DEPRESSION

Depression with Psychotic Features

By Temma Ehrenfeld  @temmaehrenfeld
 | 
February 21, 2017

Severe depression can include psychotic features, an umbrella term for hallucinations or delusions — any breaks with reality, often exaggerations of emotions. 

Many people think psychosis only strikes people with schizophrenia. In fact, a severe depression can include psychotic features, an umbrella term for hallucinations or delusions — any breaks with reality. They are often an unreal exaggeration of the emotions linked to depression — sadness, shame, guilt, and worthlessness. You might hear a voice berating or taunting you, or believe you committed a crime that never occurred. 

To diagnose major depression, a psychiatrist looks for at least five of these symptoms over two weeks or more: agitation or slow motor function, changes in appetite or weight, low mood, trouble concentrating, guilt, sleeping too little or too much, losing interest or pleasure in most activities, low energy, and thoughts of death or suicide. If you also have delusions or hallucinations, you will be diagnosed as having depression with psychotic features.

 

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Some depressed people experience hallucinations and delusions that seem random, not specifically about depressive emotions. Either way, many are ashamed of their symptoms, and hide them from doctors and family. That’s a big problem, since standard medication for depression with psychotic features includes an antipsychotic drug. 

Let’s say you’re the only person who knows about your sister’s hallucinations, and you aren’t sure she’ll report them. The first step might be to ask her to give the psychiatrist permission to discuss her case with you. If she says no, you can still ask for an appointment or phone consultation. A psychiatrist can listen to what you have to say, without getting into a dialogue. Remember that the knowledge is highly likely to change the treatment.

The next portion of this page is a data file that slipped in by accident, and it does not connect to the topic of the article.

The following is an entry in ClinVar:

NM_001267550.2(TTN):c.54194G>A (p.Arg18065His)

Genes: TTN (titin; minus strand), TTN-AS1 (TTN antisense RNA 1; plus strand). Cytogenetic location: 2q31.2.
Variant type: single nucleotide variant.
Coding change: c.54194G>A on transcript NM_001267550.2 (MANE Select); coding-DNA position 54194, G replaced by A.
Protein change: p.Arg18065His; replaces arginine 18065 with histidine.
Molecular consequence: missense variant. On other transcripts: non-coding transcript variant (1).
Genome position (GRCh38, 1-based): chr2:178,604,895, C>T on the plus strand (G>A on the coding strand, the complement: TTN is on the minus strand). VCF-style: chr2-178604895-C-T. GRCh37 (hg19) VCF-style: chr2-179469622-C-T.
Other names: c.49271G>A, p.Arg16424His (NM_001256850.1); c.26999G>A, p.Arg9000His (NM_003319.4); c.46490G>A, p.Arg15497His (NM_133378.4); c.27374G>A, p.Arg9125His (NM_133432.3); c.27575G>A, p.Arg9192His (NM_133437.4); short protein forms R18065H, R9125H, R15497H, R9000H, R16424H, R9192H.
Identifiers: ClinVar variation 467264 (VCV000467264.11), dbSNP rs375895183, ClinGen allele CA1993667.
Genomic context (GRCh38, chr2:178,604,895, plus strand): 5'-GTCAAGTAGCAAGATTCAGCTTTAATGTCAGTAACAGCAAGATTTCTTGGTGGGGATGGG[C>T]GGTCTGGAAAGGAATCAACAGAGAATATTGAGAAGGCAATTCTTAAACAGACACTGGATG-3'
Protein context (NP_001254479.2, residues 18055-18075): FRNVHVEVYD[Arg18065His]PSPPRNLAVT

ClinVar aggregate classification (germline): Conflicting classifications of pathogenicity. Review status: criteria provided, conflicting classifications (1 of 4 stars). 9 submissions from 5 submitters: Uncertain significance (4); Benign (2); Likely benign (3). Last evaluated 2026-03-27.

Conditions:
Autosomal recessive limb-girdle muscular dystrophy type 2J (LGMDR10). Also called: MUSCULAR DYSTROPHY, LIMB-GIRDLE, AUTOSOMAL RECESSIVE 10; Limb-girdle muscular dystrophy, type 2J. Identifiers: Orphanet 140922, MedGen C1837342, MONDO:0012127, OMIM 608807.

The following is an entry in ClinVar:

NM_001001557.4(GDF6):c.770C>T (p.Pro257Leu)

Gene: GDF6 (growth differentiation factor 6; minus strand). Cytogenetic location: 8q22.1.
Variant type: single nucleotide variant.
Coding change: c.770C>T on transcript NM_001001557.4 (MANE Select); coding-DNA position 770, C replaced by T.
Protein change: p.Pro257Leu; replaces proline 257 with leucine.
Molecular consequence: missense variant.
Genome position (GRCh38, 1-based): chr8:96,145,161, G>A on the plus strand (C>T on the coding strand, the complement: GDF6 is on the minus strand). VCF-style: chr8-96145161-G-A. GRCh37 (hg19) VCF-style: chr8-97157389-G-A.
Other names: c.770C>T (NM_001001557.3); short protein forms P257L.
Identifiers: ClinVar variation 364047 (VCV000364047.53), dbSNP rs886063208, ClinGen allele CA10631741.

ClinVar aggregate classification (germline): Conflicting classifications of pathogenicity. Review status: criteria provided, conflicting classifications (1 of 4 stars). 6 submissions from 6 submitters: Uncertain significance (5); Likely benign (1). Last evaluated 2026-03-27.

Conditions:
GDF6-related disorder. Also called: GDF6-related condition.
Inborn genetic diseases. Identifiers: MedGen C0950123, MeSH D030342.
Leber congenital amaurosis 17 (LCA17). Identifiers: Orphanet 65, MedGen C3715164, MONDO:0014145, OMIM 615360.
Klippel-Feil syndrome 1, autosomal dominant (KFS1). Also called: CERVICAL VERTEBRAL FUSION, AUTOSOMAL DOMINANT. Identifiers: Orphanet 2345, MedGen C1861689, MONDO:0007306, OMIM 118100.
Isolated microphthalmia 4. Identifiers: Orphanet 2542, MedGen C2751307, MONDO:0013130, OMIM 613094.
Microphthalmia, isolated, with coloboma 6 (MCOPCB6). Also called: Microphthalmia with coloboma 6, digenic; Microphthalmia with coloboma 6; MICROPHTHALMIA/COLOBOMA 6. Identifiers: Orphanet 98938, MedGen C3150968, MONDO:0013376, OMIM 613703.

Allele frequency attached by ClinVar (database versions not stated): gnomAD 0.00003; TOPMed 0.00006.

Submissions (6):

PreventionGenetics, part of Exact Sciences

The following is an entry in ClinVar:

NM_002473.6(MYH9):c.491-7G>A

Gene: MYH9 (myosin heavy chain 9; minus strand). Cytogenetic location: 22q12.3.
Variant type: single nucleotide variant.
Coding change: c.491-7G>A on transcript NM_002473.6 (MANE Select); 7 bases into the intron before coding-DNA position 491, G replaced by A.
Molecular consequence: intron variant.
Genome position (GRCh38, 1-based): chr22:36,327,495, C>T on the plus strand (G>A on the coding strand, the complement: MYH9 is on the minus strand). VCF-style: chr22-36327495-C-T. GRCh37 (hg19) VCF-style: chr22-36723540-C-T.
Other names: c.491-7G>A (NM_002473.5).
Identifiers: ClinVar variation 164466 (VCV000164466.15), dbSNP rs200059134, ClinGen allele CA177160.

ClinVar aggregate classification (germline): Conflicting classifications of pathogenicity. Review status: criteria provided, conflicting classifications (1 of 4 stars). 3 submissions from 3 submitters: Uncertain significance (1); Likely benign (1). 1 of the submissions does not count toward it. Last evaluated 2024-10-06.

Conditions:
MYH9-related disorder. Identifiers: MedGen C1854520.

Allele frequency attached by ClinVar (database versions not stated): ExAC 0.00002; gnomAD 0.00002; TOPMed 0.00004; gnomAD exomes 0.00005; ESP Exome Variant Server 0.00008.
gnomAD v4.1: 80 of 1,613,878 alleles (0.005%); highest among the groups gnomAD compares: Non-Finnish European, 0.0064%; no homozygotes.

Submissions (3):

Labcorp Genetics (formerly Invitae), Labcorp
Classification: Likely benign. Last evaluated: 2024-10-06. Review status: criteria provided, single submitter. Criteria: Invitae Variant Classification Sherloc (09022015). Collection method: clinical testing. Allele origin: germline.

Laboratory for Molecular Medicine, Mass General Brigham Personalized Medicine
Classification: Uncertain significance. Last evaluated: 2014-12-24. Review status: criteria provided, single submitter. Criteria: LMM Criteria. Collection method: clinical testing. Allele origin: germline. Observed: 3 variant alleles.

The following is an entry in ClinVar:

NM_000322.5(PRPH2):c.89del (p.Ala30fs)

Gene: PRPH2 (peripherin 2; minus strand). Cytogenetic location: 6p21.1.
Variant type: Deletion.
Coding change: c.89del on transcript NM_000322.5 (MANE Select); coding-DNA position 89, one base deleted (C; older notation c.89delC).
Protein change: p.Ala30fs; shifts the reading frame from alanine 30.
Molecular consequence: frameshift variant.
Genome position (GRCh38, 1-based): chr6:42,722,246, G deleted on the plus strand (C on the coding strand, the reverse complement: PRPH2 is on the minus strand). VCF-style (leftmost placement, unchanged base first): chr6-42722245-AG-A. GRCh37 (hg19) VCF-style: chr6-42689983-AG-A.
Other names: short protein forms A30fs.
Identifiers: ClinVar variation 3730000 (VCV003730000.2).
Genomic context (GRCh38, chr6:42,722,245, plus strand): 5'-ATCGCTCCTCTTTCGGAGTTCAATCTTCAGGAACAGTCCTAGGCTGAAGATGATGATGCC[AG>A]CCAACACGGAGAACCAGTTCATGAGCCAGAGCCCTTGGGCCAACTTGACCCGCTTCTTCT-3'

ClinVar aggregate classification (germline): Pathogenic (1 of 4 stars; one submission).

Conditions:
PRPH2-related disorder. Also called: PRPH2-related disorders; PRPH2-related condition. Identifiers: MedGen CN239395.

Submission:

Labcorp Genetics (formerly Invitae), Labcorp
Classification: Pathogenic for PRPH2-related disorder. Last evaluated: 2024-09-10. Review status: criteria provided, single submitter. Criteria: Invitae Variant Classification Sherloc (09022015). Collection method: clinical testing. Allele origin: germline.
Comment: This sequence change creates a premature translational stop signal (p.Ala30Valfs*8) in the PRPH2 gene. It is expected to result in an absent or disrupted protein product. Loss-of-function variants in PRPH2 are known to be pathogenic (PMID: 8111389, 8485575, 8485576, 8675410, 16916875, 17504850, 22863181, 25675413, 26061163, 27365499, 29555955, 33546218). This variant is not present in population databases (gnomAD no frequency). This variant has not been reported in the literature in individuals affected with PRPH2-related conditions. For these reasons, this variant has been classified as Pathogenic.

Psychiatrists also need to hear about any signs of manic periods, a swing to elation, agitation, or high activity. Psychotic depression can be an indication of bipolar disorder, with the mania sometimes coming later. People are more likely to have a psychotic feature in their depression if anyone in the family has bipolar disorder, studies indicate. Standard antidepressants can make bipolar disorder worse, so a psychiatrist will have to decide which approach to try first.  

Depression with psychotic features sometimes shows up in post-partum depression — a horrific state that can lead a mother to kill her own baby because of a delusion. 

Most organizations recommend a combination of drugs for psychotic depression: a standard antidepressant like fluoxetine (Prozac) along with one of the antipsychotics, olanzapine (Zyprexa), quetiapine (Seroquel), or risperidone (Risperdal). A 2012 survey of the research backed up those guidelines. However, the medications can take weeks or months to bring real relief, and sometimes fail. 

 

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Electroconvulsive therapy (ECT) is another option, which some argue should be considered first. In a hospital, you will be given an electric shock while under anesthesia. The shock creates a mild seizure that acts almost like a reboot of a computer. When a large multicenter, randomized trial investigated the efficacy of ECT in patients with psychotic depression, it found that 95 percent of the patients recovered dramatically. 

Depression with psychosis is especially common among older people who live in institutions, with estimates ranging from 24 to 50 percent. Among the elderly, antidepressants alone, without antipsychotic drugs, may work better. These patients do worse on tests of memory and thinking than depressed people without psychosis, and at older ages may be diagnosed as having dementia. Some doctors talk of “depressive pseudodementia,” cognitive impairment caused by depression that appears to be dementia. 

ECT can reverse psychosis as well as depression and cognitive impairment. In one case, a 68-year-old woman with a history of suicide attempts came to an emergency room insisting that she couldn’t speak, move, swallow, or eat. She said that her “tongue and legs were gone,” and her husband reported that she was losing weight and he had to force-feed her. She was taking fluoxetine and an antipsychotic, and she had tried a variety of drugs, but never ECT. Her new doctors decided to try ECT.

Before her first treatment, her scores on standard tests indicated that she had moderate-to-severe dementia. After two ECT sessions, her score had jumped up, and after two more, her thinking was close to normal. Her energy, appetite, and mood soared, and her delusions began to fade. 

A word of warning: psychosis makes a suicide attempt much more likely. One study found that nearly a third of serious suicide attempts include psychosis. Sadly, many people die of suicide immediately after they are released from the hospital. Get advice on a specific plan to protect your loved one.  

 

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Updated:  

February 21, 2017

Reviewed By:  

Christopher Nystuen, MD, MBA